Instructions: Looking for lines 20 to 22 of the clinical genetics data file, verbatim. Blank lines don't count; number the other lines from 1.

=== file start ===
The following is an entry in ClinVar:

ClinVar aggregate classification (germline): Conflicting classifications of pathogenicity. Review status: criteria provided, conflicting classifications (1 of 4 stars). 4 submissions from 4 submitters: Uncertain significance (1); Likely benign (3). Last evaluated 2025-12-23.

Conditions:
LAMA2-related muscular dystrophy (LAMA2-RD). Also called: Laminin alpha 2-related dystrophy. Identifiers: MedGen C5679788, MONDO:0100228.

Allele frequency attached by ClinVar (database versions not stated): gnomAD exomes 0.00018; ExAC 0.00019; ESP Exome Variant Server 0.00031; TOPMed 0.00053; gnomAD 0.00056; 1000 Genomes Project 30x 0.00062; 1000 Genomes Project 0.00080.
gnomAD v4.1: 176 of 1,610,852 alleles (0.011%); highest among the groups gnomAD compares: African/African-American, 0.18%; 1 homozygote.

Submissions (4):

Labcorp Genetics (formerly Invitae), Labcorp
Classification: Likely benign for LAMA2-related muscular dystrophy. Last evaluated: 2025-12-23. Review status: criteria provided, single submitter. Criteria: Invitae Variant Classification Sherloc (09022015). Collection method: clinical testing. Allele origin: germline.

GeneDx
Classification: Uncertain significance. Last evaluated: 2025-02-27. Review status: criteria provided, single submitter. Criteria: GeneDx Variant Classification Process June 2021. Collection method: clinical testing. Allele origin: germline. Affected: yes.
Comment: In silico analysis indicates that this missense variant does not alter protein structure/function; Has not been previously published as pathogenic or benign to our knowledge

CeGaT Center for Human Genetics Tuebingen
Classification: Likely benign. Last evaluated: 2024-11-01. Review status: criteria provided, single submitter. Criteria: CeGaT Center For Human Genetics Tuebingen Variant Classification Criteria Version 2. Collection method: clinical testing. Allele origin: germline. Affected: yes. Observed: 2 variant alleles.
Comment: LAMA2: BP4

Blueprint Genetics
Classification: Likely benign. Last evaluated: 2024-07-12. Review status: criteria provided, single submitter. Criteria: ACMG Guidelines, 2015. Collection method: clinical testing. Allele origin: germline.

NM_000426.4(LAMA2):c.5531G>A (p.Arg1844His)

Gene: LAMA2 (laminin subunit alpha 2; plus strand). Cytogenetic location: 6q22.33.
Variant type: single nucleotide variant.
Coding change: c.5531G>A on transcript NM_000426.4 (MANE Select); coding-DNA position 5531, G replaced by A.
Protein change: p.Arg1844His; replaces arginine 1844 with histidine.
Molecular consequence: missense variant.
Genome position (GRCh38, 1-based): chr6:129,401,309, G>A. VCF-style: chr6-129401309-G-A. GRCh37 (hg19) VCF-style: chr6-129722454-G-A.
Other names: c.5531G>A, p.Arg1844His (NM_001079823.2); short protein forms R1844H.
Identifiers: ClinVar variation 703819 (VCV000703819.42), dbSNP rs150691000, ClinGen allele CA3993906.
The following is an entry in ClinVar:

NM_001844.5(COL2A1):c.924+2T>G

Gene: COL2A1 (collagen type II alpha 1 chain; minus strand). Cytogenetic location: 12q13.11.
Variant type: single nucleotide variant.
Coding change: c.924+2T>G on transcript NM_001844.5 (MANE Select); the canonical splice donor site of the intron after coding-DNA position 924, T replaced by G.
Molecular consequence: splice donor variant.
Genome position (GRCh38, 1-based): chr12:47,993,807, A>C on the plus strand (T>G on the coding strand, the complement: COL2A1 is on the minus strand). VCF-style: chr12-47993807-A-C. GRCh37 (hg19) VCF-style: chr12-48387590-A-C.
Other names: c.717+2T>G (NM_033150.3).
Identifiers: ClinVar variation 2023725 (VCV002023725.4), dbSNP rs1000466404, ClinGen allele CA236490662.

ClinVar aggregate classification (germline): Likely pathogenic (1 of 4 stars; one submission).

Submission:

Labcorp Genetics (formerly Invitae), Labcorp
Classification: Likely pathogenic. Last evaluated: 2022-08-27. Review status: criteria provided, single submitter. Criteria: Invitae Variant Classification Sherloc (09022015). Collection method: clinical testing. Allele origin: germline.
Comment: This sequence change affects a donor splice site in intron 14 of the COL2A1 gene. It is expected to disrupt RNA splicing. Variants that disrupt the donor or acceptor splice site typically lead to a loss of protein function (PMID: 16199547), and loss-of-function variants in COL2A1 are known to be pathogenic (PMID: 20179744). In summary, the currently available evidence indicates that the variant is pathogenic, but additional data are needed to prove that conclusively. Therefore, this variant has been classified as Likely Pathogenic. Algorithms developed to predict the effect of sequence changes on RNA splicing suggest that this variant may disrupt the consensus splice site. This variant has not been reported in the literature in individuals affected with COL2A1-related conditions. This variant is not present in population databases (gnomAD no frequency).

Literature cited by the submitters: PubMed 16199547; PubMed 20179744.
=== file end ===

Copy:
Variant type: single nucleotide variant.
Coding change: c.5531G>A on transcript NM_000426.4 (MANE Select); coding-DNA position 5531, G replaced by A.
Protein change: p.Arg1844His; replaces arginine 1844 with histidine.